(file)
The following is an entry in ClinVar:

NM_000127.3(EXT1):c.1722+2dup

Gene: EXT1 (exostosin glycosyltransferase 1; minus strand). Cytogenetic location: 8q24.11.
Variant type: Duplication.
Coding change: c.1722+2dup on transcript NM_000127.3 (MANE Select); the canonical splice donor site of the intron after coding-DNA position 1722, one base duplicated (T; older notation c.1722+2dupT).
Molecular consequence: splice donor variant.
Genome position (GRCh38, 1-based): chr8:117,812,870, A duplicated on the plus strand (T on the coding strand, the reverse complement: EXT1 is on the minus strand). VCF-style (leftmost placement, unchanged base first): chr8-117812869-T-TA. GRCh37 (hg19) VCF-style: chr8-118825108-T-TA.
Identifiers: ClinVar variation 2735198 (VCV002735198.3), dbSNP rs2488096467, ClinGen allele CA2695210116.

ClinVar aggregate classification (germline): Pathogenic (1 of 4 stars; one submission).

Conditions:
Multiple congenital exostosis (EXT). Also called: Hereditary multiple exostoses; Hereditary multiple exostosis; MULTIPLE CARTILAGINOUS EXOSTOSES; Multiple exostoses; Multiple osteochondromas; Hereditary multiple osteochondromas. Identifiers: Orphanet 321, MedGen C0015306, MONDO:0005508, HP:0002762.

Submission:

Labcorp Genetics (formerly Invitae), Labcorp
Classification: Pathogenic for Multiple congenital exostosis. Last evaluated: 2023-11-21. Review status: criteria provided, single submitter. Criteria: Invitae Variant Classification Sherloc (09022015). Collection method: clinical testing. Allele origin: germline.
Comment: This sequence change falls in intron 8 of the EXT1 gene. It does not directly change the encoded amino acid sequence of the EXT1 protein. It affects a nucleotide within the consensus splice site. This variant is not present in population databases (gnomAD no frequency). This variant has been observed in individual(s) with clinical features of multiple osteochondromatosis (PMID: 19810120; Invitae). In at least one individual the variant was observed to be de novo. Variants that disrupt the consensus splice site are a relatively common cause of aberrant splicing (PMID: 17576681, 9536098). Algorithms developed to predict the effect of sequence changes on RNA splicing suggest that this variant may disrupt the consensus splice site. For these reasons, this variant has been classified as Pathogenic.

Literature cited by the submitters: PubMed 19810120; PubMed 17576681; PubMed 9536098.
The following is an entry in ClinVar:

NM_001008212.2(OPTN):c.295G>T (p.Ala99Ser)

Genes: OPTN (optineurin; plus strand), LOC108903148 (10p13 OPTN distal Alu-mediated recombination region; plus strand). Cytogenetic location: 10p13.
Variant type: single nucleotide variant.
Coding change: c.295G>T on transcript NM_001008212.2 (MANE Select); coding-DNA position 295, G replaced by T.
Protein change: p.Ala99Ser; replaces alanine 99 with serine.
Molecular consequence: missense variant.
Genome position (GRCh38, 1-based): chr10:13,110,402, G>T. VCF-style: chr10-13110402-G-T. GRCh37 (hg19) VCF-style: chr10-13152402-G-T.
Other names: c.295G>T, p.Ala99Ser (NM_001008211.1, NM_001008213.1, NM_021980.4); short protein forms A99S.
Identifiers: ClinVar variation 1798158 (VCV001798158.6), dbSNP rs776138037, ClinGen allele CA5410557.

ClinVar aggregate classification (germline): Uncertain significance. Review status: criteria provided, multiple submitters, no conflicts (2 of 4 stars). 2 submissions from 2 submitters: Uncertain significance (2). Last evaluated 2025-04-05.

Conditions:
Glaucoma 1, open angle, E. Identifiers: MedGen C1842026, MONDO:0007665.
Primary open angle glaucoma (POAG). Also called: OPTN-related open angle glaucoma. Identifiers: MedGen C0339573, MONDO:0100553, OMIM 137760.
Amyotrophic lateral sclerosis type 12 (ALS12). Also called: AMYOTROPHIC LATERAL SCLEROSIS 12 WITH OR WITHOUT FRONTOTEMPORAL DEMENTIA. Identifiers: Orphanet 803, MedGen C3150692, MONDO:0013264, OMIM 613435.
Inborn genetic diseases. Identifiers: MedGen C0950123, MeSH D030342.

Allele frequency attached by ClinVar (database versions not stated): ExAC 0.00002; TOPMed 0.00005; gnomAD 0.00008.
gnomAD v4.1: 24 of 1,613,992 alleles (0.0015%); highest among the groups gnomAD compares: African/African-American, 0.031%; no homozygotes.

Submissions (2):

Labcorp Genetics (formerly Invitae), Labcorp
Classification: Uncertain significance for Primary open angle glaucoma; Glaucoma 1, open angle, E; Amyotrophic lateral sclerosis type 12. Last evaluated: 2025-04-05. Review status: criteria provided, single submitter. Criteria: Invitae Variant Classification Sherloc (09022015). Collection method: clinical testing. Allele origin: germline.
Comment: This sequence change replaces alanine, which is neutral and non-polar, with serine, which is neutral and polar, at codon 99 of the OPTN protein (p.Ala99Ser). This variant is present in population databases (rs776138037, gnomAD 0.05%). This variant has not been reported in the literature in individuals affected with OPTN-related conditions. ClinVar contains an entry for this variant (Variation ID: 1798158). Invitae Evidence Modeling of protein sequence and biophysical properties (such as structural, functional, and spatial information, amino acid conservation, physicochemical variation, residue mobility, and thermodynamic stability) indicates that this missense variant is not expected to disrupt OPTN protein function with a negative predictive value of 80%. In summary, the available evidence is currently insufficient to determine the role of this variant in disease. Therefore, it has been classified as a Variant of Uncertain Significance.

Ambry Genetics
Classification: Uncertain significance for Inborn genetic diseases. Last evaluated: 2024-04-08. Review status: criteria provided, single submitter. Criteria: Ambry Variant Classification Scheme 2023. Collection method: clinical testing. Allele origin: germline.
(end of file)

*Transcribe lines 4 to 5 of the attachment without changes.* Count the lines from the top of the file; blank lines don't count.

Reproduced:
Variant type: Duplication.
Coding change: c.1722+2dup on transcript NM_000127.3 (MANE Select); the canonical splice donor site of the intron after coding-DNA position 1722, one base duplicated (T; older notation c.1722+2dupT).